Kev, help me figure out the dilution factors for my Color patterns.
Foundation: Dark Cornish male X Murray McMurray "Cornish Roaster"
All F1 progeny were sexlinked of sorts. All cockerels were white or white leaking red
All F1 pullets were white or the off-white with black splash or speckles
One of the selected 50%DC/50%WCR pullets was bred back to a 50%DC/50%WCR Cockerel.
The 50%DC/50%WCR cockerel was bred to one of my DC hens
Can you figure out by the patterns what the predominant dilution factor may be? There are two different blues. One has no red leak, just cuckoo type blue bars.
added on 5/12/16 Cited from: http://kippenjungle.nl/basisEN.htm
Chickens have 2 kinds of pigment that define their plumage color. These are the black (sometimes darkbrown/chocolate) pigment eumelanine, melanin for short, and the yellow/red pigment pheomelanine. The "groundcolor" of a chicken is pheomelanine. When this is absent it is called "silver" which looks white.
The common silver-gene allows the expression of some red features like salmon breast or red shoulders. In wildtype chickens the groundcolor is yellow to brown, called "gold". By the so called red enhancers this gold can be boosted to a (dark) red color.
For example the mahogany colored Rhode Island Red.
The gold can be diluted to a yellow, cream or lemon color. The groundcolor can thus be silver, gold, red or yellow. Chickens are rarely fully groundcolored. An example being Buff. This color is partly a mystery for the genes that eliminate the last bits of black are unknown. In the chicken calculator you can approach this color by setting it to a columbian like pattern.
Absence of all pigment delivers a white color. Dominant white (Inhibitor I) inhibits mainly black pigment, rendering the pattern white. Recessive white (Colorless c) inhibits both pigmentkinds, but could leak red. Mottled (mo) is a temporary/local inhibition of both pigments, especially at the feathertip. Sometimes larger areas get white. This inhibition, maybe by building up melanin, is followed often by extreme melanin deposits leading to a black band surrounding the white tip. The sexlinked Barring factor (B) inhibits pigmentdepositing from time to time, giving a barred pattern. Factors affecting feathergrowth also affect the sharpness of the barring. In general the barring is rather unsharp, being blue-light grey instead of black and white.
Consensus and Debate about Chicken Eumelanin Diluters:
Best studied eumelanin diluter is Dominant White. Heterozygotes often show a grayish tint of white and speckles of colored feathers. This white is epistatic to all other eumelanin diluters. Phaeomelanin is not greatly affected, at least in 1 dose. In my own experience Dominant White seems to act as a melanizer, expanding the former black patterned areas. This could be interpreted as phaeomelanin inhibition also, the old consensus.
Most common after that is Blue, being the heterozygous form of Splash. This a gray dilution of black that has a nice contrast with the gold and red tints of the chicken's groundcolor, which it does not affect.Blue tends to be uneven, dark edged or speckled with black and can be darkened by melanizers up to flat black. It also tends to get rusty. Splash (homozygous) is similar to heterozygote Dominant White as it can range from pure white to grayish and speckled.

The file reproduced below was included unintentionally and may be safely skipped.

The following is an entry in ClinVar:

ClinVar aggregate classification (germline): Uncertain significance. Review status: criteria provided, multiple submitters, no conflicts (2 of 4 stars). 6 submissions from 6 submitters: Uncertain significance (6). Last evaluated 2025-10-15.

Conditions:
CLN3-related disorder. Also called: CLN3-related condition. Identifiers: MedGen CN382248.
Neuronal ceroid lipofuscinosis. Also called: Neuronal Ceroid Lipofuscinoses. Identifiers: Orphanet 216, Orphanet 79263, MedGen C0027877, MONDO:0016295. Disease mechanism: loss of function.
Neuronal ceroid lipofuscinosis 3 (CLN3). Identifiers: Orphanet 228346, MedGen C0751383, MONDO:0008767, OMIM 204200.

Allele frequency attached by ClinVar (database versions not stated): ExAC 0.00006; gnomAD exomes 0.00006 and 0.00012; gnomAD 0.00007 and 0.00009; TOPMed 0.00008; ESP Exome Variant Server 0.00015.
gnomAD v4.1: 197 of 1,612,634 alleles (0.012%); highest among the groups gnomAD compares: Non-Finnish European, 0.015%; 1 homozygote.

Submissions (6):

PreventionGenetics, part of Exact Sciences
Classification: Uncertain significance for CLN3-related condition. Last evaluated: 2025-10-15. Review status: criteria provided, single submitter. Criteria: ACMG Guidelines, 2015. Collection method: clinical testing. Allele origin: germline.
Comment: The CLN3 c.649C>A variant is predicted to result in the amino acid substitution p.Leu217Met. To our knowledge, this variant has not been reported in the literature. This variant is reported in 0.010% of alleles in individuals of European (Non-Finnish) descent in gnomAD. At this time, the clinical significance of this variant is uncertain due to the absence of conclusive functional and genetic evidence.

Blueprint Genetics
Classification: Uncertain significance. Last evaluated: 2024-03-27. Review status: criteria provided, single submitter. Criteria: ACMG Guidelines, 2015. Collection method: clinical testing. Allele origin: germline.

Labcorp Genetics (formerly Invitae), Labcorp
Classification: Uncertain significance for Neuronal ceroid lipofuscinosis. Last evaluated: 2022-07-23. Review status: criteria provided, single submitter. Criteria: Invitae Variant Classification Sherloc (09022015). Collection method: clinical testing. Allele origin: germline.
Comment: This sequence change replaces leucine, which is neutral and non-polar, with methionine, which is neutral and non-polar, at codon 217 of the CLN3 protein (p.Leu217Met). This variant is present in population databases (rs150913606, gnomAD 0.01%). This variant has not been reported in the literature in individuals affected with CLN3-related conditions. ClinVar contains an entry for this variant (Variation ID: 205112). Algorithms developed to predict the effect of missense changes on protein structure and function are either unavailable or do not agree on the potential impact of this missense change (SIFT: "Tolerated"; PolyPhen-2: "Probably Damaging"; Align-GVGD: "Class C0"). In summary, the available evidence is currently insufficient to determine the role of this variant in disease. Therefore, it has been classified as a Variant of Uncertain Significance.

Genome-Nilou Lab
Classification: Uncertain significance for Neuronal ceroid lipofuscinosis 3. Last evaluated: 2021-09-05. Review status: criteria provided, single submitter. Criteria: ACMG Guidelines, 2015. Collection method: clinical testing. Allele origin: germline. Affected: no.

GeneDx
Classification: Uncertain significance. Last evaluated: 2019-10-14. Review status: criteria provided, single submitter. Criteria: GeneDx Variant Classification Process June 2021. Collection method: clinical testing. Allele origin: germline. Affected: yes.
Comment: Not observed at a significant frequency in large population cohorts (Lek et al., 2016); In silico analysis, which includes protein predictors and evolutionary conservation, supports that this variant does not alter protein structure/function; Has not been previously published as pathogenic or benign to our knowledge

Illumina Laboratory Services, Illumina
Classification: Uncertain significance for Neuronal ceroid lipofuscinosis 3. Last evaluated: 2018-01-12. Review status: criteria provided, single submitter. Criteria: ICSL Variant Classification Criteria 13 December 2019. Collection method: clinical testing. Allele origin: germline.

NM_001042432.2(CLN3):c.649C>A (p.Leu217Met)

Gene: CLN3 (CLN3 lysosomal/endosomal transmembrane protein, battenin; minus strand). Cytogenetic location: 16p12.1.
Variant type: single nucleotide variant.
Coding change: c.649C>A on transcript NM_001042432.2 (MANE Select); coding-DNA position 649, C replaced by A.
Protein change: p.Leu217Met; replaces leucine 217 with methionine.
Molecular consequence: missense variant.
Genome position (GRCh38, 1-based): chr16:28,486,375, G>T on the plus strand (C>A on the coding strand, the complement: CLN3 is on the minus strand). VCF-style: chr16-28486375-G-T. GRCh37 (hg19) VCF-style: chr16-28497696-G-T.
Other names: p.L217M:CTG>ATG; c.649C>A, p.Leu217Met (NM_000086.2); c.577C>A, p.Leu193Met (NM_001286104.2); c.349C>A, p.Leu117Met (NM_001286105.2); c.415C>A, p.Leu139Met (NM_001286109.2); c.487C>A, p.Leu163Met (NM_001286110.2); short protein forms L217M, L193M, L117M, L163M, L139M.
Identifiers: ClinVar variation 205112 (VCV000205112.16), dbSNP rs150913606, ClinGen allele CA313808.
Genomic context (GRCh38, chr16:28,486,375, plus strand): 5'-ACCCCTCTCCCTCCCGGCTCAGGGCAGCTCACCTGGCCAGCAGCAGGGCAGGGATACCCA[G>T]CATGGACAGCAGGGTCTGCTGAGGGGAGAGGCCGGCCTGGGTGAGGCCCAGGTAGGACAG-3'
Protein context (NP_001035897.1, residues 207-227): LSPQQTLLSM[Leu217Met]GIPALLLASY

Then came Lavender or self blue, for the other blue tends to be laced in appearance. This is a recessive mutation often associated with bad feather structure. The consensus is that it is epistatic to the other dilutants by the nature of expression mechanism. Truely epistatic would mean however that it would also cover splash or khaki (hence "white?" in table below). This needs to be confirmed either way. Until then the fanciers' consensus is that the whites would not permit to show the lavender tint. This tint is lighter than splash Blue. Other poultry species' lavenders/self blues do not seem to act epistatic to other diluters and contribute in further dilution of the eumelanin. Lavender also dilutes Phaeomelanin (groundcolor) in chickens.
Dominant White mutation has produced a revertant mutation called Smoky. This allele is dominant to Dominant White but recessive to wildtype. It acts against the mechanism of Dominant White rendering a smoky blue color similar to splash Blue. This blue color would be purebreedable like lavender. The mutation is very rare though, so don't worry about your splash Blue chickens.
There is another allele on the Dominant White gene/locus called Dun. It is recessive to Dominant White but (semi-)dominant to the other alleles. Two copies of the allele render a Khaki color, also called Dun Splash for it can be very white. It is also a clean kind of white, no specks. Darkened by melanizers it gives a nice light brownish lavender tint. One copy of the allele gives a chocolate color instead of black. This is a nice even color ranging from brownish gray to near black chocolate color (probably due to melanizers). No black spots like splash Blue can have. Dun is not very common in some continents, as is Chocolate. Both mutations are often missed or seen as off black.
Chocolate is a sex linked recessive mutation with a similar appearance as heterozygous Dun. The chick down seems darker though. In a recent visit to the dutch Serama empire there was a pullet harbouring both Dun and Chocolate. She was a lighter but prominent brown. Sexlinked brown dilution is the most common eumelanin dilution among birds and poultry, but still very rare in chickens.
Phaeomelanin diluters do not dilute eumelanin, although in some buff chicken breeds the tail-black seems affected. These diluters are not identified.
Edited by lpatelski - 5/12/16 at 4:56pm